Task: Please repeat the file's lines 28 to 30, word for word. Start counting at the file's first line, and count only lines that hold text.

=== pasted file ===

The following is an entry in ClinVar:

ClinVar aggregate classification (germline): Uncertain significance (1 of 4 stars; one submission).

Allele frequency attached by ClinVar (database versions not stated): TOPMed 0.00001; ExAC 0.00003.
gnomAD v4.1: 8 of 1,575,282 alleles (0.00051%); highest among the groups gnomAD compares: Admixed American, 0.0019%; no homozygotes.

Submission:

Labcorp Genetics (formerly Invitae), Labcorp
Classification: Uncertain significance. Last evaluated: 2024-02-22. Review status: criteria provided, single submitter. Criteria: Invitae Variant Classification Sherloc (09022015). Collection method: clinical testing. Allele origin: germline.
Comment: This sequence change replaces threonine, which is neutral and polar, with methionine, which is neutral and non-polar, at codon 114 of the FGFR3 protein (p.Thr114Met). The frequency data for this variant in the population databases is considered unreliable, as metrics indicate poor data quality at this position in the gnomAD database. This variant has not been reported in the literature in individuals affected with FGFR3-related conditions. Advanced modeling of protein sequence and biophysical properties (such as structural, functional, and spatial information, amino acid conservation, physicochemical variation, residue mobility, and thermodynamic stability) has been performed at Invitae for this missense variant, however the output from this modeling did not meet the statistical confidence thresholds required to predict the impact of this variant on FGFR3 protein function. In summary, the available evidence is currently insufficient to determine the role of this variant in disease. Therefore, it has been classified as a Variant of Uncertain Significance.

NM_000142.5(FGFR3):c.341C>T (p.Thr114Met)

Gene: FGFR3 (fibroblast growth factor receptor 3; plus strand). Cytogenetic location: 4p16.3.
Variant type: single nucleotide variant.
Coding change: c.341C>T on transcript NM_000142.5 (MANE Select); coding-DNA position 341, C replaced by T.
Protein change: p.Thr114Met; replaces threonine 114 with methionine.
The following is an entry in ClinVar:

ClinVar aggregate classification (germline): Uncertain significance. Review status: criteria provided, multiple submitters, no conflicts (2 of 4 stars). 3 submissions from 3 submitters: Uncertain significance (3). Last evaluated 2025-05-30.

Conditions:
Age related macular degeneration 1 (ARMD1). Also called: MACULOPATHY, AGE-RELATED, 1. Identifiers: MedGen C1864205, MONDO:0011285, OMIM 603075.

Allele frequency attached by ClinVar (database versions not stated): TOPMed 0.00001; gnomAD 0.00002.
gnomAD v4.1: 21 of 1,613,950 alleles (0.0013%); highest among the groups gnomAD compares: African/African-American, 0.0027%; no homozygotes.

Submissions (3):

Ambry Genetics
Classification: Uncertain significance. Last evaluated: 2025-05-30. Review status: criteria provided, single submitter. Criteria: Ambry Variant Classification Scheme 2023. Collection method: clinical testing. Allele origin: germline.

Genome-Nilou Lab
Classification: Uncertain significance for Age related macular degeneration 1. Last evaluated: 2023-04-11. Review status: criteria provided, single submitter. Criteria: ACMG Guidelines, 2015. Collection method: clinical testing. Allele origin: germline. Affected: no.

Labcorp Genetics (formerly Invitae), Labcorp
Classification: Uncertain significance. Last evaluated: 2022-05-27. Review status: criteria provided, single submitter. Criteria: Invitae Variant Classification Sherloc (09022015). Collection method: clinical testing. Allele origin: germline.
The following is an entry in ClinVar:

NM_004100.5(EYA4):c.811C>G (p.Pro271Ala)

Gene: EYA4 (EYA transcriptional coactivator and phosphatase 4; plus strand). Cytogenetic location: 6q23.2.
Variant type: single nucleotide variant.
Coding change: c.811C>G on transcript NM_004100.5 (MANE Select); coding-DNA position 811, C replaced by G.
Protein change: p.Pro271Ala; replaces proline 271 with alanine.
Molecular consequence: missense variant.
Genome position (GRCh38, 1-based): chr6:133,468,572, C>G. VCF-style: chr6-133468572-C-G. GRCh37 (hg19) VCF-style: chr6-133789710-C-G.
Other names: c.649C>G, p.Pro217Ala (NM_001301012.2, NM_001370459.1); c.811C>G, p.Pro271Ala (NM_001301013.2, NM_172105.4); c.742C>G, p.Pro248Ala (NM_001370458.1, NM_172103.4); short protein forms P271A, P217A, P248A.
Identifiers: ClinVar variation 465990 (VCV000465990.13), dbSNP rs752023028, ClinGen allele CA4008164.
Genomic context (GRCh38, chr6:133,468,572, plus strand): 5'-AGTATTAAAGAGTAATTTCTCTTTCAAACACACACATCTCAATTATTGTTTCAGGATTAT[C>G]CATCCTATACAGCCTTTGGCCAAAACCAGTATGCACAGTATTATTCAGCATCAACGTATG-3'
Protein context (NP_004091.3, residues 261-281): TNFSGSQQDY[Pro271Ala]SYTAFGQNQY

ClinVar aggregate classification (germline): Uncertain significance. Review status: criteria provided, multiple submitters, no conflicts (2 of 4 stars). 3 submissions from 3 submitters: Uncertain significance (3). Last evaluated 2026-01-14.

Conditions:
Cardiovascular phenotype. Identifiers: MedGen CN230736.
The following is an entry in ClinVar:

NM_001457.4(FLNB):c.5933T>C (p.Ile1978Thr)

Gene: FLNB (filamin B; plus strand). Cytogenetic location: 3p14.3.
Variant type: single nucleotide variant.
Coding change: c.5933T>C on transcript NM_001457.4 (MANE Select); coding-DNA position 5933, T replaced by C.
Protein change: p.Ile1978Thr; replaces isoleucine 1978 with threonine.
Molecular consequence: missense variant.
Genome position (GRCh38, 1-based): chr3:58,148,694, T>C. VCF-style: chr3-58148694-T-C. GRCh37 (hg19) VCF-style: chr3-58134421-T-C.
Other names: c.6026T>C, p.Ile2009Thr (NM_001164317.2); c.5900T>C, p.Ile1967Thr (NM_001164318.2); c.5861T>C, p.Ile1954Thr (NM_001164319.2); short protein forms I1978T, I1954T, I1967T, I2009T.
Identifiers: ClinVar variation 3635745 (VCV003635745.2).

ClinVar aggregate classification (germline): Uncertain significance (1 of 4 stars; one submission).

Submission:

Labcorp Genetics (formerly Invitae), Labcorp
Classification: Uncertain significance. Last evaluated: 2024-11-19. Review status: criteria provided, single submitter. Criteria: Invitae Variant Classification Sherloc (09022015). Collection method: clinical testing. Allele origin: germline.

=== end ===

NM_004100.5(EYA4):c.811C>G (p.Pro271Ala)

Gene: EYA4 (EYA transcriptional coactivator and phosphatase 4; plus strand). Cytogenetic location: 6q23.2.
Variant type: single nucleotide variant.